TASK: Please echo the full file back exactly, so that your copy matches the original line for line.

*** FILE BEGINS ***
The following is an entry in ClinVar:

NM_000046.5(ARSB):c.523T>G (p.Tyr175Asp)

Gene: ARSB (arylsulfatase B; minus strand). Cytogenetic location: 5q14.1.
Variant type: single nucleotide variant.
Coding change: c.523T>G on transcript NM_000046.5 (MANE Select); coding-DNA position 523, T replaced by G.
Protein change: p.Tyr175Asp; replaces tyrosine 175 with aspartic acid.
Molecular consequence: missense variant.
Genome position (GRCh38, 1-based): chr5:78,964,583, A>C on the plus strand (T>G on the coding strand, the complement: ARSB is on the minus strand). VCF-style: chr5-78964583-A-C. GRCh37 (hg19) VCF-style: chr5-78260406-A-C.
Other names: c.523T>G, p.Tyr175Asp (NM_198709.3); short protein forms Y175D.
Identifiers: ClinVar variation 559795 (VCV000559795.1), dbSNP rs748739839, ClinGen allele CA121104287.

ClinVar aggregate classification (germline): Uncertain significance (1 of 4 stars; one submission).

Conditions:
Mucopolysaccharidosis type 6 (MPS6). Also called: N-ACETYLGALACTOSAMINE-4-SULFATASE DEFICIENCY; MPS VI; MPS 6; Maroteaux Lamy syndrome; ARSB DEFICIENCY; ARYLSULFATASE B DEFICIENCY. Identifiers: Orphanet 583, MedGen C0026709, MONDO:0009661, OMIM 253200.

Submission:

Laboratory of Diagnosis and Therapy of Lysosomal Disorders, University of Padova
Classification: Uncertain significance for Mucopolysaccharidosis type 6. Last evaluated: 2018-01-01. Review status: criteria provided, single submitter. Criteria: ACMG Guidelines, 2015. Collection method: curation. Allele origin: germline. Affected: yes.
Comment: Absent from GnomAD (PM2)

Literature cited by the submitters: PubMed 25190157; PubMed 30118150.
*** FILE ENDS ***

The following is an entry in ClinVar:

NM_000046.5(ARSB):c.523T>G (p.Tyr175Asp)

Gene: ARSB (arylsulfatase B; minus strand). Cytogenetic location: 5q14.1.
Variant type: single nucleotide variant.
Coding change: c.523T>G on transcript NM_000046.5 (MANE Select); coding-DNA position 523, T replaced by G.
Protein change: p.Tyr175Asp; replaces tyrosine 175 with aspartic acid.
Molecular consequence: missense variant.
Genome position (GRCh38, 1-based): chr5:78,964,583, A>C on the plus strand (T>G on the coding strand, the complement: ARSB is on the minus strand). VCF-style: chr5-78964583-A-C. GRCh37 (hg19) VCF-style: chr5-78260406-A-C.
Other names: c.523T>G, p.Tyr175Asp (NM_198709.3); short protein forms Y175D.
Identifiers: ClinVar variation 559795 (VCV000559795.1), dbSNP rs748739839, ClinGen allele CA121104287.

ClinVar aggregate classification (germline): Uncertain significance (1 of 4 stars; one submission).

Conditions:
Mucopolysaccharidosis type 6 (MPS6). Also called: N-ACETYLGALACTOSAMINE-4-SULFATASE DEFICIENCY; MPS VI; MPS 6; Maroteaux Lamy syndrome; ARSB DEFICIENCY; ARYLSULFATASE B DEFICIENCY. Identifiers: Orphanet 583, MedGen C0026709, MONDO:0009661, OMIM 253200.

Submission:

Laboratory of Diagnosis and Therapy of Lysosomal Disorders, University of Padova
Classification: Uncertain significance for Mucopolysaccharidosis type 6. Last evaluated: 2018-01-01. Review status: criteria provided, single submitter. Criteria: ACMG Guidelines, 2015. Collection method: curation. Allele origin: germline. Affected: yes.
Comment: Absent from GnomAD (PM2)

Literature cited by the submitters: PubMed 25190157; PubMed 30118150.